I can sum all this up by saying that an inquiry requires an inquirer to suggest a hypothesis about the subject of interest and then to put that particular model of the subject to the test. This in turn requires one to devote a modicum of personal effort to the task of testing the chosen hypothesis, to put a quantum of personal interest at stake for the sake of finding out whether the model fits the subject, and, overall, to take the risk of being wrong. Any model that is feasible is also defeasible, at least, where it concerns a contingent subject of inquiry.

The first step, then, of an inquiry into inquiry, is to put forth a tentative model of inquiry, to make a hypothesis about the features of inquiry that are essential to explaining its experienced characteristics, and thus, in a sense, to make a guess at the very definition of inquiry. This requirement seems both obvious and outrageous at the same time. One is perfectly justified in objecting that there is much that precedes this so-called "first step", namely, the body of experience that prepares one to see it and the mass of observation that prompts one to take it. I can deal with this objection by making a distinction between mundane experience and olympian theory, and then by saying that the making of a conjecture is really the first "theoretical" step, but this is a hedge that covers the tracks of theory in a deceptive way, hiding how early in the empirical process the "cloven hoof" of theory actually enters.

Leaving behind the mythical conditions of pure experience and naive observation, and at least by the time that one comes to give a name to the subject of investigation, one's trek through the data is already half-shod, half-fettered by the connotations of the name, and in turn by all of the concepts that it invokes in its train. The name, the concepts that it suggests, and the tacit but vague definition of the subject that this complex of associations is already beginning to constellate, attract certain experiences to the complex and filter out other observations from having any bearing on the subject matter. By this point, one is already busy translating one's empirical acquaintance with the subject into an arrangement of concepts that is intended to define its essential nature.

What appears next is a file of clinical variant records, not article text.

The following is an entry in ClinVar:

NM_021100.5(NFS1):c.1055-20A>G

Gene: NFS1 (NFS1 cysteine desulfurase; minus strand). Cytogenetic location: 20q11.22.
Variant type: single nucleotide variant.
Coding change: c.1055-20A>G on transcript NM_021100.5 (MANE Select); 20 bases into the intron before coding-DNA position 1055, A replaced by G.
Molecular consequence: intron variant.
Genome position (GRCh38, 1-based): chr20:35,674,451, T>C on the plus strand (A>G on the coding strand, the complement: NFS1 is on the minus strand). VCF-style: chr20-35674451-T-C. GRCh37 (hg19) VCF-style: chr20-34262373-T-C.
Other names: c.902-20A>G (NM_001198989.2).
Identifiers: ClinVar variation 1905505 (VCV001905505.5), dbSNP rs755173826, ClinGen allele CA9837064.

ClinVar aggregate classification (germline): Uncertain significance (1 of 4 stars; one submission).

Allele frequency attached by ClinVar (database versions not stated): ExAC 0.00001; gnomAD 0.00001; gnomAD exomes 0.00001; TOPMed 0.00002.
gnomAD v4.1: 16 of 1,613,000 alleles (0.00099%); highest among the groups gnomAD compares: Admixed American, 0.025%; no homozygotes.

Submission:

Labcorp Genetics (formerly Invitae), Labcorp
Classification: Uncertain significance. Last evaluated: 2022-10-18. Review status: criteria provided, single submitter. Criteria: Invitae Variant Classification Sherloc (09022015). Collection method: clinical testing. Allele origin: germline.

An array of concepts that is set up to capture the essence of a subject is a provisional definition of it, an implicit model of the subject that contains the makings of an explicit theory. It amounts to a selection from the phenomenal aspects of the subject, expresses a guess about its relevant features, and constitutes a hypothesis in explanation of its experienced characteristics. This incipient order of model or theory is tantamount to a definition because it sets bounds on the "stretches" and the "holds" of a term — its extension, intension, and intention — but this is not the kind of definition that has to be taken on faith, or that constitutes the first and the last word on the subject. In other words, it is an empirical definition, one that is subject to being falsified in reference to its intended subject, by failing to indicate the necessary, the pertinent, or the relevant features that account for the presence of its phenomena or the persistence of its process.

If I reflect on the conduct of inquiry, seeking to fix it in a fitting image and trying to cast it in a positive light, the best I can do is this:

Inquiry is a process that aims at achieving belief or knowledge.

But even this simple a description already plunges the discussion deep into a number of obscurities. Most prominently, there is the disjunction between belief and knowledge that cries out to be explained or resolved. Stirring beneath the surface, and not quite fading into the background, many of the other terms that are invoked in the description are capable of hiding the entire contents of the original ignorance that the image as a whole is aimed to dispel. And yet, there is nothing that I can do in this avowedly positive context but to mark these points down as topics for future discussion.

There is already a model of inquiry that is implicit, at least partially, in the text of the above description. Let me see if I can tease out a few of its tacit assumptions.

3.1.1.1. Inquiry as Conduct

First of all, inquiry is conceived to be a form of conduct. This invokes the technical term conduct, referring to the species of prototypically human action that is both dynamic and deliberate, or conceived to fall under a form of purposeful control, usually conscious but possibly not. For the sake of clarity, it helps to seek a more formal definition of conduct, one that expresses the concept in terms of abstract features rather than trying to suggest it by means of typical examples.